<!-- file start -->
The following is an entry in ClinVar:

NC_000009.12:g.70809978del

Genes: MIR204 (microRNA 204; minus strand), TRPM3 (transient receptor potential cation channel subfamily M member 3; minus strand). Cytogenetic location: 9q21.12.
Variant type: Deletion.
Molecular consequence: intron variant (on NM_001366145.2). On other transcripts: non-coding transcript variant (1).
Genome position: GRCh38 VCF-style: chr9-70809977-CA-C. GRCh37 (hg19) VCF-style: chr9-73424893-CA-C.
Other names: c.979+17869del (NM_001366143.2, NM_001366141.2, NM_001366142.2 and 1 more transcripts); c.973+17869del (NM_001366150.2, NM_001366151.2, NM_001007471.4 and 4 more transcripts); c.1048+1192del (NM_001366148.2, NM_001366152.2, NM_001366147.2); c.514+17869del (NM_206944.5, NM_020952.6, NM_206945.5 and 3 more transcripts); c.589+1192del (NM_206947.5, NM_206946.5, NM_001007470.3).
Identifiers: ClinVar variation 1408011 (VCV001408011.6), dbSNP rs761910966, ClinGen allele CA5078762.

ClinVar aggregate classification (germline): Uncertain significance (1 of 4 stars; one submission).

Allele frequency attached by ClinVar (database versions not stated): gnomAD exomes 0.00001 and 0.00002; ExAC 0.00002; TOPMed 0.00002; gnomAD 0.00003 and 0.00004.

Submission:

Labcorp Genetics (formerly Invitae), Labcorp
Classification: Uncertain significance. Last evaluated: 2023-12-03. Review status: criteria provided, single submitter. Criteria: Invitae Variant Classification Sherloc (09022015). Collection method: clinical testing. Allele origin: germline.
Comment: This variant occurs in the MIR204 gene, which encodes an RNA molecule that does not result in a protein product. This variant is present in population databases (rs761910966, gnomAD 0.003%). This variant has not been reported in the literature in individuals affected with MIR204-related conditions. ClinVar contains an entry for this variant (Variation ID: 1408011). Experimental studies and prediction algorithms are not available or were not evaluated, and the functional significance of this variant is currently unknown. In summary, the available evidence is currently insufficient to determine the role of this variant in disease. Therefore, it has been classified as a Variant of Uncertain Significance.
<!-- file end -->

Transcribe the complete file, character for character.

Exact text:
The following is an entry in ClinVar:

NC_000009.12:g.70809978del

Genes: MIR204 (microRNA 204; minus strand), TRPM3 (transient receptor potential cation channel subfamily M member 3; minus strand). Cytogenetic location: 9q21.12.
Variant type: Deletion.
Molecular consequence: intron variant (on NM_001366145.2). On other transcripts: non-coding transcript variant (1).
Genome position: GRCh38 VCF-style: chr9-70809977-CA-C. GRCh37 (hg19) VCF-style: chr9-73424893-CA-C.
Other names: c.979+17869del (NM_001366143.2, NM_001366141.2, NM_001366142.2 and 1 more transcripts); c.973+17869del (NM_001366150.2, NM_001366151.2, NM_001007471.4 and 4 more transcripts); c.1048+1192del (NM_001366148.2, NM_001366152.2, NM_001366147.2); c.514+17869del (NM_206944.5, NM_020952.6, NM_206945.5 and 3 more transcripts); c.589+1192del (NM_206947.5, NM_206946.5, NM_001007470.3).
Identifiers: ClinVar variation 1408011 (VCV001408011.6), dbSNP rs761910966, ClinGen allele CA5078762.

ClinVar aggregate classification (germline): Uncertain significance (1 of 4 stars; one submission).

Allele frequency attached by ClinVar (database versions not stated): gnomAD exomes 0.00001 and 0.00002; ExAC 0.00002; TOPMed 0.00002; gnomAD 0.00003 and 0.00004.

Submission:

Labcorp Genetics (formerly Invitae), Labcorp
Classification: Uncertain significance. Last evaluated: 2023-12-03. Review status: criteria provided, single submitter. Criteria: Invitae Variant Classification Sherloc (09022015). Collection method: clinical testing. Allele origin: germline.
Comment: This variant occurs in the MIR204 gene, which encodes an RNA molecule that does not result in a protein product. This variant is present in population databases (rs761910966, gnomAD 0.003%). This variant has not been reported in the literature in individuals affected with MIR204-related conditions. ClinVar contains an entry for this variant (Variation ID: 1408011). Experimental studies and prediction algorithms are not available or were not evaluated, and the functional significance of this variant is currently unknown. In summary, the available evidence is currently insufficient to determine the role of this variant in disease. Therefore, it has been classified as a Variant of Uncertain Significance.